Alex Tabarrok highlights a post by David Beckworth on the sharp decline in nominal spending in 2008-2009. Alex writes,

We could use some inflation to get back on track. Nominal wages are simply not flexible enough to get the job done in short order

I would caution that lower real wages are only part of the solution to the Recalculation problem. The process also will involve transitions into and out of industries and occupations.

But it certainly would not hurt to reduce real compensation. Some ideas for doing this:

1. Cut the employer contribution to the payroll tax. Bryan first proposed this, and others, including Alex and myself, have pushed it since.

2. Reduce employer-provided health benefits, but not by taxing those benefits. Instead of expanding the government mandate for employer-provided health insurance, the government should mandate cuts in employer-provided health benefits. I am not saying that this is good health care policy (although I could make a case that it is), but it is certainly good recession-fighting policy.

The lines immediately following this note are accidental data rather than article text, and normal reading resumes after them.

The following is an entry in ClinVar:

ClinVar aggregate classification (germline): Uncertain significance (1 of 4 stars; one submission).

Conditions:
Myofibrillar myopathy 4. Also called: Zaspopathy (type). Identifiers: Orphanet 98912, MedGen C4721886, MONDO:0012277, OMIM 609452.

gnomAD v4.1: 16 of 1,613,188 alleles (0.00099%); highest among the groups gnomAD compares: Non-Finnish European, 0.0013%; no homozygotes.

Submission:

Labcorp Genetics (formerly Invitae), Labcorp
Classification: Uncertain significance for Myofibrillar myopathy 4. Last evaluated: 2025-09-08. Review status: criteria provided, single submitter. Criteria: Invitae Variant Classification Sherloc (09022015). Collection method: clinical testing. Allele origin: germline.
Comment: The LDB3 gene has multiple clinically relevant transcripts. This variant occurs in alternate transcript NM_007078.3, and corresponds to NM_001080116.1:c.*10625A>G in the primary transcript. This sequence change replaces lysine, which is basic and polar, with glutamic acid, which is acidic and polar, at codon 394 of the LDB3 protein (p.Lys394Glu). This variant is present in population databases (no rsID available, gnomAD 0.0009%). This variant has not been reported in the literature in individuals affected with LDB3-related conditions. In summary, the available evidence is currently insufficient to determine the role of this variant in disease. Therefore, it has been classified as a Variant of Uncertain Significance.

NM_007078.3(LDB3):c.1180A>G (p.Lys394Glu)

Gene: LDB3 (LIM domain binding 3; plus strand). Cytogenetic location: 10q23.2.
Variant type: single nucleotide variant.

3. Direct stimulus funds toward flexible-wage sectors of the economy. That is, not toward state and local governments. Or else tie state and local stimulus funds to provisions requiring salary freezes at recipient governments. Require state and local governments to use the lowest-cost contractors, rather than go with union contractors.

4. Reduce the leverage of labor unions generally.

Of course, a political party dedicated to increasing labor’s share of income (at least for those fortunate enough to have jobs) is not going to enact any of these policies. The friend of labor is the enemy of full employment.